Although toying with near-clichéd ideas of 60s experimentalism and happenings, the Family Band’s improvisations avoid feeling hackneyed through the vitality that emerges from a group forging new avenues for dialogue and collectivity between themselves. “When it comes to improv we prefer to do it in a bigger group of people”, explains Roy. So is Bo Khat about adding more and more people to the musical conversation, without having any preconditions or set playing field and just letting it generate itself from there? “Yeah, exactly”, agrees Roy. “And it just gets better and better. It’s beyond music. They just want to get involved in the conversation and say something. It’s really fun. Which is why Bo Khat is really exciting, because anything can happen. It can be anything at all. No matter what it’s like I’ll be happy, because how could a conversation go wrong? The only way it goes wrong is if people stop talking.”

Underlying everything Roy and Hype are doing, mind, is a distinctly absurdist humour. “Just imagine fish spilling out of a room”, he explains of littering the threshold of the room Hype played in at the Magic and Happiness opening with fresh kippers. “Hearing all these shitty sounds and it looking like fish are literally pouring out of it, like the room is full of fish.” It’s a funny idea but it pales when compared to Hype Williams’ supposed origins, which, at once preposterous and compelling, hearken back to Roy’s comments on creating alternative universes.

According to their bio, Hype were formed in 2005 by a husband and wife team of motivational speakers, Father Ronnie Krayola and Denna Frances Glass, as an 18-year relay project handed on to somebody new every three years. Think of that old-school drawing game Exquisite Corpse and you’ve got the idea. The recordings from Ronnie and Denna’s stint have been stuffed into a piñata, hidden away until the end of the project. “I think it’s just tapes of them talking”, claims Roy, “these secrets that they’re sure are going to change everyone’s lives. But not for another 14 or 15 years.” Asking around the close-knit scene of artists and musicians Hype run with meets with mixed responses of incredulity and blind faith. Whilst, for example, Hounds of Hate’s Stan Iordinov claims he’s actually seen the piñata, a nagging suspicion remains that it’s tagging along to keep a fantastical concoction going.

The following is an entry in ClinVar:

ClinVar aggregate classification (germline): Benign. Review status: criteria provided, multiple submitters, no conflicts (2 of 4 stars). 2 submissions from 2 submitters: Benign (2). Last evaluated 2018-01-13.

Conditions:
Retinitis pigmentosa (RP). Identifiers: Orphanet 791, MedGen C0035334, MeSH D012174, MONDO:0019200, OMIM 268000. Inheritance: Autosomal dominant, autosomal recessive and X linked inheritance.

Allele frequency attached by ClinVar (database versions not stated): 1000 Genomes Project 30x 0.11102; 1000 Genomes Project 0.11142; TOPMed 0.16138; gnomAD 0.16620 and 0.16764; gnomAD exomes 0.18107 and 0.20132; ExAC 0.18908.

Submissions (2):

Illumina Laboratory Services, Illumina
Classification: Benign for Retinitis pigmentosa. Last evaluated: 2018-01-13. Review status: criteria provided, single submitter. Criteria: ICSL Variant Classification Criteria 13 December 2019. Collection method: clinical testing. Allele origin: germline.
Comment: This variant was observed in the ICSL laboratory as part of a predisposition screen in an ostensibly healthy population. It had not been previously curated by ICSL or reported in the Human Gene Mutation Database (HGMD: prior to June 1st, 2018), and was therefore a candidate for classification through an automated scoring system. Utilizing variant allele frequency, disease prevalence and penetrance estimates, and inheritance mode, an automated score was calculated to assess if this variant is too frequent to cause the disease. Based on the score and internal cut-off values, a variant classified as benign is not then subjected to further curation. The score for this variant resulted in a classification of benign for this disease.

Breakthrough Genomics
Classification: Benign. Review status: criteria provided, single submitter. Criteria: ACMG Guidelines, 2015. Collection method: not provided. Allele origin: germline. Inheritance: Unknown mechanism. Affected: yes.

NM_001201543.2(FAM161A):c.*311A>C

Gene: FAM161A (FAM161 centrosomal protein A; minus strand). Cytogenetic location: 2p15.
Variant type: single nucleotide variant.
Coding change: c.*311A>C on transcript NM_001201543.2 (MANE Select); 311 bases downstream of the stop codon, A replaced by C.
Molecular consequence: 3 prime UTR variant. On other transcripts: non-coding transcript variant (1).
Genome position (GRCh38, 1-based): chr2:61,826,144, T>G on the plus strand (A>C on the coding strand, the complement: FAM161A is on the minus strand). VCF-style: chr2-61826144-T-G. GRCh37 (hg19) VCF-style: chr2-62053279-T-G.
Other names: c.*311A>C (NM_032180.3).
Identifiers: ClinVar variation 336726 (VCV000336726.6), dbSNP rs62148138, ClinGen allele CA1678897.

“They’re obviously not very normal people”, Roy offers in explanation of the project’s progenitors. Apparently managing Hype and only available for interview via email, Denna seemingly verifies this in claiming the pair now sell methadrone and bootleg pulp fiction. “It’s totally true!” chimes in Aliina, “I didn’t realize that people find it so hard to believe. To us it’s all pretty normal. Roy probably makes it seem more extraordinary by his evasiveness. I think he’s just being protective over his kid.” Admitting how it could seem like one big art project he’s orchestrated, Roy protests that, “I really don’t understand what’s going on. It sounds like a pile of shit, but… sadly most of it’s true.” One wonders whether Ronnie and Denna are real people, or if he just made them up? “So do I,” counters Roy, “But that is what Hype Williams is”.